Wide Wet Grins by Lyndsie Manusos

They were already among us. Unheard-of numbers swimming into bays and inlets, and some found their way into freshwater lakes and rivers. Tagged ones disappeared from tracking. For a species that occupy every ocean on the planet, their disappearance was stark and swift. A squeal cut off mid-sound.


My father said I used to hold my breath above water. Even if it were a toe, the tiniest bit of skin, I’d hold my breath.

I was so good at holding it, that when a swim instructor finally dropped me into the depths, it was like coming home.


On land, groups of people, of all races and shapes, appeared huddled together on the beach. Fully grown yet naked. Grinning ear to ear, speechless, save for the snaps of fingers, clicking of teeth, and the occasional high-pitched squeak, giggle, and scream.

The teeth gave them away. A hundred domes rising into pointed ends; uneven smiles with too many teeth. It became clearer after the first kill on the beach, a surfer who got too curious, too excited, too bold. A scream cut off mid-sound. They played with their food, squealing, keening, lobbing pieces back and forth.


When I was twenty-two, I met someone at a dive bar in San Francisco. I was a good liar, making friends with people who thought I grew up sunbaked along the beaches of California rather than sandwiched between a cornfield and soy field in the Midwest.

“You’re one of us,” they said.

At the bar, about a week after the event the news labeled “Landfall,” a white woman with clothes too big for her slight frame bought me a drink. She sidled over to me, suppressing a grin. She took a saltshaker and sprinkled it over my cranberry vodka.

“I feel like I know you,” she said through slanted lips.

“Maybe you do,” I said.


After Landfall, they made their way up beaches and onto roads. At first, it was easy to tell them apart, sticking in their large familial groups. But their skin was blubber thick, resistant to our brand of violence. They’d left their tenderer parts in the ocean.

Too soon, they discovered how easy it would be to split up. They closed their mouths, no longer grinning. They played in shadows and corners, the evidence found pooled in clubs, alleys, and stores closed after dark.

They liked to knock on doors and leave.

Sometimes they knocked along the sides of buildings and houses. Giggling all the while.


Three months later, I held her in bed. I didn’t believe her when she said her name was Bella. When she laughed, it shook my bones. She was patient but distant. She fucked like she was diving for treasure.

“Do you think they’ll come for us,” she asked once, nodding at the TV. Another murder, this time in Oakland. Too many teeth marks over a body.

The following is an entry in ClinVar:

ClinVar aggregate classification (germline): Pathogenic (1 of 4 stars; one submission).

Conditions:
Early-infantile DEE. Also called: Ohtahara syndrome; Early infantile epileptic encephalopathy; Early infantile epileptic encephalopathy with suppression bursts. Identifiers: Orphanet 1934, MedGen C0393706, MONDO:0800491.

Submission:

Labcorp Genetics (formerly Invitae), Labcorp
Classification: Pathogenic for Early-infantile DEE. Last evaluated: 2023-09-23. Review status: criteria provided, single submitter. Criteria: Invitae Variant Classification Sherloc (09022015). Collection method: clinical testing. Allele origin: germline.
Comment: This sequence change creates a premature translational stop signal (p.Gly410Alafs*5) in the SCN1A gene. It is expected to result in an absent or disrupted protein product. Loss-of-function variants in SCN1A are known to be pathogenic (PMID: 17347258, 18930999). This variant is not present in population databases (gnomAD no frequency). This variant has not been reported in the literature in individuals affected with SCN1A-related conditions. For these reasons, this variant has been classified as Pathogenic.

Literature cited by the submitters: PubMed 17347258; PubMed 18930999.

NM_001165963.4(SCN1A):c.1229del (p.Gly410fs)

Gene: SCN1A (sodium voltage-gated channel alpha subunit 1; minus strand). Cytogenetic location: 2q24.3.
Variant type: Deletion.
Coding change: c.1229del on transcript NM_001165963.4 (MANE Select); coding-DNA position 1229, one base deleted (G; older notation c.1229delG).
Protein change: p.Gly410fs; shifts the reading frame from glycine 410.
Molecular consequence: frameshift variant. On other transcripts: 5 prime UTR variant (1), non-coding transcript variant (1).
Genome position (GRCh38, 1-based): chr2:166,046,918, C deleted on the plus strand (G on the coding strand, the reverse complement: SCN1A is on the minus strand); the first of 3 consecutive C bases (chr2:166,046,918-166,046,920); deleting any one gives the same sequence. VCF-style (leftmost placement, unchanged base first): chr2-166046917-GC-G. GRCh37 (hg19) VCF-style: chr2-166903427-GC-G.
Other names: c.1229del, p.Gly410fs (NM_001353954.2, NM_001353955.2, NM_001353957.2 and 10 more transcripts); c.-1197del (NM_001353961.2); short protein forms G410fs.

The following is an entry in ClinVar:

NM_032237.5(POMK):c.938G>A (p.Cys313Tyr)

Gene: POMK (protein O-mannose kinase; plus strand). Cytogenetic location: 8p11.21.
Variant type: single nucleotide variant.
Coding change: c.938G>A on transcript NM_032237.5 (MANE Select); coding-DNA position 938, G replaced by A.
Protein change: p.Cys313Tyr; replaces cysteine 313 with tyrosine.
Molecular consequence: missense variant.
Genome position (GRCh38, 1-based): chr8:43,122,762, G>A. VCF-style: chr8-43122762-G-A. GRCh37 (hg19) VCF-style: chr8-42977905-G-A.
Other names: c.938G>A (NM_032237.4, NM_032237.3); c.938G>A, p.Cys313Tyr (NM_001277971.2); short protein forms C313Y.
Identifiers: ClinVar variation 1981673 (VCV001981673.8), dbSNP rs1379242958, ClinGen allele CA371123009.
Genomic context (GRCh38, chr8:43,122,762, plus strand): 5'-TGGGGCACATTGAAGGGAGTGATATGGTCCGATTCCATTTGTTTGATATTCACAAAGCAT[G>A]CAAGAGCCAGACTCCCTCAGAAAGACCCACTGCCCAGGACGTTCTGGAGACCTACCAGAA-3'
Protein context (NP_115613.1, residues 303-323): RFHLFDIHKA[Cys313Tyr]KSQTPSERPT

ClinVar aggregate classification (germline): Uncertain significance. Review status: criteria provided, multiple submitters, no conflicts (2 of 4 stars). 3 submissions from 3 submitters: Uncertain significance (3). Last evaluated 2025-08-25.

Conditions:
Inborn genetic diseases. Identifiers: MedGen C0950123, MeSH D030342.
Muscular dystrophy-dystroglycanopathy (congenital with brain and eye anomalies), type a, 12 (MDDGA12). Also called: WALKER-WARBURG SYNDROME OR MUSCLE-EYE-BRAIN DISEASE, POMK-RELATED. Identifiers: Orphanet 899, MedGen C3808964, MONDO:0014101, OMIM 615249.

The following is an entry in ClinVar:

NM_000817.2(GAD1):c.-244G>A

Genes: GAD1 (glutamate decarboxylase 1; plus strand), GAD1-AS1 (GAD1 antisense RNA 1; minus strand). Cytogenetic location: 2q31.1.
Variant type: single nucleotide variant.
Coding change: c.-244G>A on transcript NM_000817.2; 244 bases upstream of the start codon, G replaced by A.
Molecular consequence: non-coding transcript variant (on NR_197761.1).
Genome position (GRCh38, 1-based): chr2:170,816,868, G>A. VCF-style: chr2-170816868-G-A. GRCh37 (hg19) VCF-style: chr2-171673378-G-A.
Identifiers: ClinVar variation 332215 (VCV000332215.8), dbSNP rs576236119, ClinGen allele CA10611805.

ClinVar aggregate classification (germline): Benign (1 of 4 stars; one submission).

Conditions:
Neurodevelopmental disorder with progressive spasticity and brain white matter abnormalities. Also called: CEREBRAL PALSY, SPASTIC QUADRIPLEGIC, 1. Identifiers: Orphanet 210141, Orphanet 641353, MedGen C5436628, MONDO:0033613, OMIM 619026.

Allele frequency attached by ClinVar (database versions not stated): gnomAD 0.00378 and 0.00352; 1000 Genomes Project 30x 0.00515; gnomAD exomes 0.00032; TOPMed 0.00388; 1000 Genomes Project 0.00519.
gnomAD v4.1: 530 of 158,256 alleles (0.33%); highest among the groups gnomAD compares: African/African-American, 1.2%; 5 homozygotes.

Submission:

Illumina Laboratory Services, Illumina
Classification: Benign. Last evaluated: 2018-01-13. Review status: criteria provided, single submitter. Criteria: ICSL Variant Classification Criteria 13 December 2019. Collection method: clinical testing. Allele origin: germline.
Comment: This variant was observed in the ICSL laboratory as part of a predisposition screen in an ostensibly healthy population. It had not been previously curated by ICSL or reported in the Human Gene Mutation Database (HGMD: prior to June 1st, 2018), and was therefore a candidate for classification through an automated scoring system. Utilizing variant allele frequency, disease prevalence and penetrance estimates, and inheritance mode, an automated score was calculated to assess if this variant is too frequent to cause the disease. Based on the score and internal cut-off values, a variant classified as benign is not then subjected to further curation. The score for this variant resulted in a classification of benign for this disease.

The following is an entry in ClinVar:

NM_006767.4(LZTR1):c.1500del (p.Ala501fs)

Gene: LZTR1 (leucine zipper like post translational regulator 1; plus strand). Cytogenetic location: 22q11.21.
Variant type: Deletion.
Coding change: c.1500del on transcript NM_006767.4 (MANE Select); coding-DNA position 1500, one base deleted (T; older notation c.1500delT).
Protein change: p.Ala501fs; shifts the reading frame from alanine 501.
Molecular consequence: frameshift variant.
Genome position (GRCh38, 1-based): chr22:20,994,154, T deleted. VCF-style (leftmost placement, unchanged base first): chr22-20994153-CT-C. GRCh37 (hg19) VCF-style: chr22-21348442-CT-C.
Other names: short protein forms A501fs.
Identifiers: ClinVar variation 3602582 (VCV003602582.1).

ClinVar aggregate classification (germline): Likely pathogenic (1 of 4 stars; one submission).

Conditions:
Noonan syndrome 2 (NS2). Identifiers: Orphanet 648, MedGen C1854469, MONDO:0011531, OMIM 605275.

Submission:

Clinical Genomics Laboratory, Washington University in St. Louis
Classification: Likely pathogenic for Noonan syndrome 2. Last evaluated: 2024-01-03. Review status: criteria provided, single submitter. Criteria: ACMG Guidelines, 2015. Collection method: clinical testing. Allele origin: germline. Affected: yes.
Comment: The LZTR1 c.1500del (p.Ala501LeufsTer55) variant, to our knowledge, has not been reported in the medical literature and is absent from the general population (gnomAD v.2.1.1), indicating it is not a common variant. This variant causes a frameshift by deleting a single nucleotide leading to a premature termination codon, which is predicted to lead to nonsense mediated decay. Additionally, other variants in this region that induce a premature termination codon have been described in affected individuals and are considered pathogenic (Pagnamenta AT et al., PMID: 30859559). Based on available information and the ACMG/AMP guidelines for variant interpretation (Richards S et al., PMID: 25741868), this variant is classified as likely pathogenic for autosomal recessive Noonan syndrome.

Landfall was able to roll together mutual hate like a playdough ball and point it in another direction. People who would have rather died than be in the same room as their former counterparts now went on “hunting parties” together, searching for that uncanny grin.

I’d had people gunning for me ever since I came out to my parents, ever since the Supreme Court overturned another law. I admitted it was a relief to see the guns, the fingers, the goddamn rhetoric, pointed elsewhere.


Unnatural, they’re called. But how could anything be less natural? Evolution in front of our eyes.

And what next, the comedians asked? Bees? Birds?

And what next, the government asked? We jail anyone with a smile? In this economy?

A marine biologist went on 60 Minutes and said one of their trackers came back online, but rather than the ocean, it triangulated to a house in Columbus, Ohio. Google Maps showed a swing-set in the backyard.

AITA posts poured in, pondering whether their partner might be grinning too much, leaving at night and coming home smelling of sweetness and warm meat.

A child called 911 and said her parents were lobbing a dead animal back and forth on the front lawn. When the police showed up, the house was cleared out. An empty shell.

What next, the scientists said? Because it’s so hard to tell them apart now. Some say they’ve gone back to sea, but there’s no way to know, and we don’t know who to ask.


Bella left. Like a fool, I thought I had something, like I was holding water in the palm of my hands. She left a note saying she had family in New England, and it wasn’t going to last anyway. She left her clothes, and they smelled of salt and sunscreen. I held my breath as I shrugged on one of Bella’s shirts and trudged to the beach. I sat on the sand and watched a trio of friends walk from the parking lot toward the surf. Their shoulders shook. They slapped each other on the back.

They staggered into the water and did not surface.

 I stood, wondering whether I should call 911.

“Don’t bother.” I turned, and there was a police officer, binoculars up, scanning the horizon. “They do that sometimes.”

“But what if…”

“What if what?” The officer lowered the binoculars and eyed me. For the first time in months, I tensed, waiting. “You don’t think we’re better off?”


They are not our friends, someone wrote, when we were all rooting for boats to sink. Let them giggle. Let them squeal. We thought, oh finally, nature was doing the work for us, and we didn’t have to try so hard anymore.

Remember when we were all entertained as hell but land-locked, ground dusty and dry beneath our feet? When we nestled, content to fight among ourselves, comfortable and rage-filled, on our tectonic plates?

Plates, we grin. Ha ha. Hee hee.

On plates. We are all on plates.


Lyndsie Manusos’s work has appeared in Tor.com (now Reactor), Lightspeed, F&SF, and other publications. She lives in Indianapolis with her family, works as an indie bookseller, and writes for Book Riot. Her debut novella, FROM THESE DARK ABODES, is forthcoming from Psychopomp in the summer of 2024. You can read more at lyndsiemanusos.com.